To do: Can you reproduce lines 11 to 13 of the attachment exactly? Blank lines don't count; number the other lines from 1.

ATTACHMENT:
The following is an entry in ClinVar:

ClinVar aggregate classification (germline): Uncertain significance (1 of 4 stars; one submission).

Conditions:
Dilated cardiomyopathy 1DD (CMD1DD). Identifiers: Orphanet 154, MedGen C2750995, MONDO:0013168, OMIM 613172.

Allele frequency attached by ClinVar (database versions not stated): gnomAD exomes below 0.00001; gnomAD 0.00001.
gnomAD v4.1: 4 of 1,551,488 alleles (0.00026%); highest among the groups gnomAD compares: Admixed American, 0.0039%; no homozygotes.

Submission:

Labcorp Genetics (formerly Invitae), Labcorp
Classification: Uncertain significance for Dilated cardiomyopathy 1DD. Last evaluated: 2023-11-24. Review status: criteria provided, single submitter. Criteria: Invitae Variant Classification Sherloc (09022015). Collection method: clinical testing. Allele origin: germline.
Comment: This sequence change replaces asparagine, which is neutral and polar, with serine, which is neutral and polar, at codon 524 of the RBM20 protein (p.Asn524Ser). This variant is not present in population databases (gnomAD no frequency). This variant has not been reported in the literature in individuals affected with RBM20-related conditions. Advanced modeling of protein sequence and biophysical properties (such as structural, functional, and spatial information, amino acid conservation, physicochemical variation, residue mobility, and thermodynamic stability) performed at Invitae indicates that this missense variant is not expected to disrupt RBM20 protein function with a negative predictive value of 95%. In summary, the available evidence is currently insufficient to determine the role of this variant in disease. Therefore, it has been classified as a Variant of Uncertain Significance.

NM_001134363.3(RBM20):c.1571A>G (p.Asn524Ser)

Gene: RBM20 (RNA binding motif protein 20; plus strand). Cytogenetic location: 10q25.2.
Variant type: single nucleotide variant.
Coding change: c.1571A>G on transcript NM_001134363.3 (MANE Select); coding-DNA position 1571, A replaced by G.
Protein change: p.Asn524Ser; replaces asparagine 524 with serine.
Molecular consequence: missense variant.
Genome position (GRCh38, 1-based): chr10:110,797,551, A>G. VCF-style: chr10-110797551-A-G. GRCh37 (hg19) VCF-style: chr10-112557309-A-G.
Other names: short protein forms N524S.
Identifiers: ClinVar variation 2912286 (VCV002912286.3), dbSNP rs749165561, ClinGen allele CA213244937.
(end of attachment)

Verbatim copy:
NM_001134363.3(RBM20):c.1571A>G (p.Asn524Ser)

Gene: RBM20 (RNA binding motif protein 20; plus strand). Cytogenetic location: 10q25.2.
Variant type: single nucleotide variant.